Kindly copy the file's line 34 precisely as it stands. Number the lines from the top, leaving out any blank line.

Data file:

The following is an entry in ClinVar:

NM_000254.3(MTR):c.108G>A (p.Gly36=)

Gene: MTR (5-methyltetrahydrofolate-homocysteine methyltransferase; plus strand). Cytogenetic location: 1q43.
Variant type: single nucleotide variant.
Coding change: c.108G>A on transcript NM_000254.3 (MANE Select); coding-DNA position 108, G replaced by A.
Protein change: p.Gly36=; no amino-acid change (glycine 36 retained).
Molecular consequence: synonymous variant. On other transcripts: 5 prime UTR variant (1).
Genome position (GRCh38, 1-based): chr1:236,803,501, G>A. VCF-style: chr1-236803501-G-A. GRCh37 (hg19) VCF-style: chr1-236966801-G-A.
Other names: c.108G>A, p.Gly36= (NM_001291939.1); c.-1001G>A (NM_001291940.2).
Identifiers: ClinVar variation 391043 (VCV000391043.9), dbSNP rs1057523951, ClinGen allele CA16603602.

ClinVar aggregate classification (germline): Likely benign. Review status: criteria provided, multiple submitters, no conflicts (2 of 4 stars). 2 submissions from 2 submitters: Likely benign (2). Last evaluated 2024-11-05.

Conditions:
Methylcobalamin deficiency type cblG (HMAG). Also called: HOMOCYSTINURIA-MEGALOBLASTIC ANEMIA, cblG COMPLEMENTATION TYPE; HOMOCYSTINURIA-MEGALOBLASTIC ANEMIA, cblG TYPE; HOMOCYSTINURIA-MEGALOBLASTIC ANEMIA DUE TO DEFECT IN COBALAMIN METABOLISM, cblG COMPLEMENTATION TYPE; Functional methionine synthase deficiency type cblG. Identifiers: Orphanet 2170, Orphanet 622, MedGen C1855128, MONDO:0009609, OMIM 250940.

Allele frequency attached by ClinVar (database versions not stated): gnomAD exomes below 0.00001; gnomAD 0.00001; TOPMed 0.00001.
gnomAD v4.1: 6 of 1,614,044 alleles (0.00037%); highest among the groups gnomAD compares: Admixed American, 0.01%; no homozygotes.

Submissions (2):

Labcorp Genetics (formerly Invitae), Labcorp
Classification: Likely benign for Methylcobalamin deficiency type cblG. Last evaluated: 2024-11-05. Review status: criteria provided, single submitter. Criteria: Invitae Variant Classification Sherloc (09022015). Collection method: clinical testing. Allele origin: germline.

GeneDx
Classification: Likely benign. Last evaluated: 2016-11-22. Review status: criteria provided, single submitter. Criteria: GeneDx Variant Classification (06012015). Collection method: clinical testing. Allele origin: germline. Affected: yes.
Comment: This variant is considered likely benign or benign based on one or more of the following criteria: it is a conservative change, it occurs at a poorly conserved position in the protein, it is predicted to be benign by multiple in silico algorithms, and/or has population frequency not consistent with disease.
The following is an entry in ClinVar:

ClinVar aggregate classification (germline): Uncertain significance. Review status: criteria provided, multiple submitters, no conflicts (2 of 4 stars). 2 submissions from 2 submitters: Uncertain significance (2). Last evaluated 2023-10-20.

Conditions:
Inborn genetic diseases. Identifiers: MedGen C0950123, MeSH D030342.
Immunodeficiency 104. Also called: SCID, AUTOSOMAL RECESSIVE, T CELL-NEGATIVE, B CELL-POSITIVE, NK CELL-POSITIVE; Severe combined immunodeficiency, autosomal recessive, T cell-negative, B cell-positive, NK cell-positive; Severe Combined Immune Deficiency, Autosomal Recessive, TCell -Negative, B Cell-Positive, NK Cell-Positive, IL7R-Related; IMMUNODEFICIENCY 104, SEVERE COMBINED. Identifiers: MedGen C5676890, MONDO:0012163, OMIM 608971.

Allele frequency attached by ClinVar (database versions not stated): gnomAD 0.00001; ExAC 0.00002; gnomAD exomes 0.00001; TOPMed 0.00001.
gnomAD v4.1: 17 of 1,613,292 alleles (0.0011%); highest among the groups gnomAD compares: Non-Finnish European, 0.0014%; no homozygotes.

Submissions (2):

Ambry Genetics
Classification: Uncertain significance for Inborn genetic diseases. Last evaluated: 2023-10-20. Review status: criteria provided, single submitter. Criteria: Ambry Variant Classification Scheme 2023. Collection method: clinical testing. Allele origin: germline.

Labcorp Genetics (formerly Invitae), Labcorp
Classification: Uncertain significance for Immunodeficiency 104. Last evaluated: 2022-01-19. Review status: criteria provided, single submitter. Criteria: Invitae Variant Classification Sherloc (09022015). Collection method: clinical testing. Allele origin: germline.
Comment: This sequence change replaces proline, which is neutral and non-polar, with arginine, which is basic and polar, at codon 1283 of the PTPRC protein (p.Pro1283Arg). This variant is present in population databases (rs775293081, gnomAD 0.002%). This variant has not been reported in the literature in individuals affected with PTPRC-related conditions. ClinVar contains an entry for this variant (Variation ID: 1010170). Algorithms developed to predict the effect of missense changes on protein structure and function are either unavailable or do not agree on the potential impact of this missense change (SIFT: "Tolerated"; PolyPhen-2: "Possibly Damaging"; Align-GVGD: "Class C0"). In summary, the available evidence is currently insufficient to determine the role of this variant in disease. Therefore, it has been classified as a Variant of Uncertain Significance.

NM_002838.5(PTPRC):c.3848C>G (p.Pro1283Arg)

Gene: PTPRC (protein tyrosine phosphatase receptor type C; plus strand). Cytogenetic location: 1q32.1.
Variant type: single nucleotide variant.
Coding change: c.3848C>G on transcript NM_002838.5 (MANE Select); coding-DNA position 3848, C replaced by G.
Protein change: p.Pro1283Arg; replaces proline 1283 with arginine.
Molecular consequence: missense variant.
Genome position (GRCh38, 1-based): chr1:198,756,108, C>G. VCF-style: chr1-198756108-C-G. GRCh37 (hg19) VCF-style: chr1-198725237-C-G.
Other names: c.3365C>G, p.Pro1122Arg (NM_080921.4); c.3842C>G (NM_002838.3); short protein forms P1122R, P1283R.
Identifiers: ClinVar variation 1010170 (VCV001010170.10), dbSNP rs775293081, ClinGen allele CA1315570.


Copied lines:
Comment: This sequence change replaces proline, which is neutral and non-polar, with arginine, which is basic and polar, at codon 1283 of the PTPRC protein (p.Pro1283Arg). This variant is present in population databases (rs775293081, gnomAD 0.002%). This variant has not been reported in the literature in individuals affected with PTPRC-related conditions. ClinVar contains an entry for this variant (Variation ID: 1010170). Algorithms developed to predict the effect of missense changes on protein structure and function are either unavailable or do not agree on the potential impact of this missense change (SIFT: "Tolerated"; PolyPhen-2: "Possibly Damaging"; Align-GVGD: "Class C0"). In summary, the available evidence is currently insufficient to determine the role of this variant in disease. Therefore, it has been classified as a Variant of Uncertain Significance.